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'Invisibility cloak' might enhance efficiency of solar cells

01 October 2015

Optical invisibility cloaks guide sunlight around objects that cast a shadow on the solar panel, such as the contacts used for current extraction.

A special invisibility cloak guides sunlight past the contacts for current removal to the active surface area of the solar cell (graphic: Martin Schumann/KIT)

The efficiency of commercially available photovoltaic cells is about 20 percent. Scientists at Karlsruhe Institute of Technology (KIT) have developed a novel approach to increasing the efficiency by adding optical 'invisibility cloaks' that guide sunlight around objects that cast a shadow on the solar panel, such as the contacts used for current extraction.

Up to one tenth of the surface area of solar cells is covered by so-called contact fingers that extract the current generated. At the locations of these contact fingers, light cannot reach the active area of the solar cell and its efficiency is reduced as a result.

"Our model experiments have shown that the cloak layer makes the contact fingers nearly completely invisible," says KIT doctoral student Martin Schumann.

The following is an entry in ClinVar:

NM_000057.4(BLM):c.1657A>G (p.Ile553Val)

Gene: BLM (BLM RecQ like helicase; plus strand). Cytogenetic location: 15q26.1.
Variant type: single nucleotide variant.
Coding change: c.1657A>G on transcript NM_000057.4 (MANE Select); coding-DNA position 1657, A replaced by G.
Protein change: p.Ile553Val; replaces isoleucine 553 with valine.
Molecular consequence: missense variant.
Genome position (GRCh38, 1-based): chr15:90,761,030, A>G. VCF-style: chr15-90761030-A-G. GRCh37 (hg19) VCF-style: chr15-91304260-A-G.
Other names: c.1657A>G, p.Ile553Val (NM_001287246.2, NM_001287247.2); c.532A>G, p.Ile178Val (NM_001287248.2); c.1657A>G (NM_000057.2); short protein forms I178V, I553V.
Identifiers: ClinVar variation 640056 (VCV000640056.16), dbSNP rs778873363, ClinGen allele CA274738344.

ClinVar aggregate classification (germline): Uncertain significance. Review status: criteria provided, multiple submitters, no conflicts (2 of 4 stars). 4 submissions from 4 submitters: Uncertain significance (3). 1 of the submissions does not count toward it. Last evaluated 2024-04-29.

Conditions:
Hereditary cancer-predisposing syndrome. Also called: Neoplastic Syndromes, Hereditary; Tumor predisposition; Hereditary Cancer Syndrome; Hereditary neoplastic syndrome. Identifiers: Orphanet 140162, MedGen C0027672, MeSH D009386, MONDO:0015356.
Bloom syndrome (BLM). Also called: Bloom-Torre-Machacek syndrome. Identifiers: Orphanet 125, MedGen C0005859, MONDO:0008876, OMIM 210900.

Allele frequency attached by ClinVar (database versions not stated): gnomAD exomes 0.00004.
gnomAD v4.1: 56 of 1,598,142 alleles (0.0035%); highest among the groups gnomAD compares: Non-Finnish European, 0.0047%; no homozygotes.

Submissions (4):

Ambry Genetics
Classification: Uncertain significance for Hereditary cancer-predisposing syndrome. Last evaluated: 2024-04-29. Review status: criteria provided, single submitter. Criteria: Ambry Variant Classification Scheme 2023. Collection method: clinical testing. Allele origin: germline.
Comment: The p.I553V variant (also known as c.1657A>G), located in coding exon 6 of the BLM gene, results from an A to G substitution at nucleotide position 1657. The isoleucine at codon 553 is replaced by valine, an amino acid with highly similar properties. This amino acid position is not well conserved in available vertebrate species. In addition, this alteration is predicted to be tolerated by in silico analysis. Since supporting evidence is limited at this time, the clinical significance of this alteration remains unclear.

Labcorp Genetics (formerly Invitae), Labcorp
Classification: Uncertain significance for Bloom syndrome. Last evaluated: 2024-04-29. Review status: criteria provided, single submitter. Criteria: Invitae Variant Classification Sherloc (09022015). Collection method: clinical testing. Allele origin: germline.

Normally, invisibility cloak research is aimed at making objects invisible. For this purpose, light is guided around the object to be hidden. This research project did not focus on hiding the contact fingers visually, but on the deflected light that reaches the active surface area of the solar cell.

The KIT researchers tried two approaches to achieve the cloaking effect, both based on applying a polymer coating to the solar cell. This coating has to possess exactly calculated optical properties: an index of refraction that depends on the location or a special surface shape.

The second approach proved particularly promising, as it can potentially be integrated into mass production of solar cells at low cost. The surface of the cloak layer is grooved along the contact fingers enabling incident light to be refracted away from the contact fingers and reach the active surface area of the solar cell.

The researchers are optimistic that efficiency will be improved by the cloak under real conditions. "When applying such a coating onto a real solar cell, optical losses via the contact fingers are supposed to be reduced and efficiency is assumed to be increased by up to 10 percent," Martin Schumann claims.


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